The Federal Government has declared as illegal the two-week warning strike embarked on by the Academic Staff Union of Universities (ASUU) over welfare demands.
Minister of Labour and Employment, Chris Ngige, made the declaration during a news briefing at the end of the weekly Federal Executive Council FEC meeting chaired by President Muhammadu Buhari in Aso Rock Villa, on Wednesday.
Ngige said that government was not properly and formally notified of the industrial action, and that for university lecturers to expect to be paid for the two-week period they would not work, amounts to corruption.
He explained that the Federal Government and ASUU were in negotiations to merge the Integrated Payroll and Personnel Information System (IPPIS), which the lecturers had opposed and a special university payment system which they proposed to government.
This is the middle ground, following the government’s directive to all lecturers to register for the IPPIS by which all other government staffers are paid, or forfeit their salaries henceforth.
According to Ngige: “We are on same page because they say they want to help fight corruption and weed away ghost workers and and they said they have developed a University Transparency and Accountability Solution (UTAS).
“At the last visit to Mr. President, we said bring UTAS and we will merge it with IPPIS for you as a special peculiarity; because, the staff that will manage the IPPIS in the university are staff of the university not people in Abuja. We asked ASUU to nominate to serve in IPPIS committee in every institution. That is where we are after the visit to Mr. President.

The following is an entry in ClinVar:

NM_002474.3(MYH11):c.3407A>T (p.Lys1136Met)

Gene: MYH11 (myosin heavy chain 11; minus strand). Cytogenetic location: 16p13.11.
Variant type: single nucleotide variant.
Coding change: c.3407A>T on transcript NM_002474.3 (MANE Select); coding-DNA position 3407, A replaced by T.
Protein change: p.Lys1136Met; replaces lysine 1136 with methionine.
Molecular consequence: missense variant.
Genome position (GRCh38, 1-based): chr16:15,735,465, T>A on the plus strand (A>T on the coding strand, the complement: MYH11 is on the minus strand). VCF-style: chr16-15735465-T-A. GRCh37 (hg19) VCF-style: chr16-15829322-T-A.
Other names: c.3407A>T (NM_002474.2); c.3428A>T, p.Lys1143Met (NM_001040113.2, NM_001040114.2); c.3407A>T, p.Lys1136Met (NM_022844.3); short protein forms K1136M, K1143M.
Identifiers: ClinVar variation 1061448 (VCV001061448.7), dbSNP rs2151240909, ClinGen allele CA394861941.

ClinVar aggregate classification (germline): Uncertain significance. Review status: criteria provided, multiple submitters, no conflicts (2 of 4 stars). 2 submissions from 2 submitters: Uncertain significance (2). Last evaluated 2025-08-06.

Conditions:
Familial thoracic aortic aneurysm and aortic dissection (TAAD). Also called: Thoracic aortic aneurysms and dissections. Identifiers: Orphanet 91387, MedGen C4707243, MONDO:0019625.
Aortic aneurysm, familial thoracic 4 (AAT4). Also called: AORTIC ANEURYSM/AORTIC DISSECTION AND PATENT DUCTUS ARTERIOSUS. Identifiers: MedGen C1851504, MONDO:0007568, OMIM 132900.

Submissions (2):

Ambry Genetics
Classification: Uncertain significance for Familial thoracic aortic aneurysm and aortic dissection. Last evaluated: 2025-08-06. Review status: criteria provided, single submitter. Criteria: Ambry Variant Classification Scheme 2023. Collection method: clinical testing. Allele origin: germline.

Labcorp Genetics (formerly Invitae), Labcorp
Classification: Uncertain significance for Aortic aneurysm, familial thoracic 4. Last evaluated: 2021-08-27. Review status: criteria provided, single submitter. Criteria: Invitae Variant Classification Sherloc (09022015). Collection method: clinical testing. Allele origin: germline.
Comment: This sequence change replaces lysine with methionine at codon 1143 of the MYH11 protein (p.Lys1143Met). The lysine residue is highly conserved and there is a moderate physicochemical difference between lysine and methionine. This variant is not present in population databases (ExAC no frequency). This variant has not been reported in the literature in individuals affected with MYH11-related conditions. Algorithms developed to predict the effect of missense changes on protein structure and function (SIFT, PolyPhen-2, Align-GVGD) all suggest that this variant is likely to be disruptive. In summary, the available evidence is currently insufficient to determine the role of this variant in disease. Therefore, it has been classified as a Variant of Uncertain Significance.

“So, I was shocked on Monday, I read and saw some people coming out of the university that lecturers have gone on strike. I have my children in Nigerian university and I saw them and it is not a very cheery news. They didn’t give us the mandatory notice before going on strike. So for a start, this strike is illegal.
“They said it is a warning striking but there is nothing like warning strike. A strike is withdrawal of services for which you are being paid. Then the question will arise, if you don’t go to work, do you want to be paid? Is it not corruption? So this is the dilemma.
“So to solve the dilemma I have invited them to the meeting for tomorrow (Thursday). I have invited the minister of education, their principal employer, the Finance Ministry and the Accountant-General of the Federation. We will meet and discuss the way forward because no employee is empowered to dictate his employer on how he or she should be paid.”
The Ministry and its parastatals also presented their performance scorecards to the FEC, with Ngige underscoring the need for private sector operators to take optimum advantage of the Employees Compensation Scheme of the Nigeria Social Insurance Trust Fund (NSITF) to offer succour for their workers injured on duty.
Meanwhile, the FEC committee on implementation of newly increased Value Added Tax (VAT) presented its report fro approval, thus all government contracts awarded and signed for before the February 1, 2020 commencement date will retain five percent; while those awarded after that date will attract 7.5 percent new VAT rate.
Minister of Works and Housing, Babatunde Fashola, disclosed to newsmen at the briefing that the contract for rehabilitation of the “tricky, steep and dangerous” 15-kilometre 9th Mile section of the Enugu-Onitsha Expressway, was re-awarded to dobetail into the total contract sum of N29.4 billion.
The contract, which involved redesigning of the road to manage persistent erosion and other challenges, was retrieved from an earlier contractor for incompetent execution and now awarded to RCC construction firm, already handling the majority of the remaining stretch of the highway.
Minister of Agriculture and Rural Development, Sabo Nanono, also presented the Ministry’s scorecard to the FEC, in continuation of assessment of Ministers ordered by the President.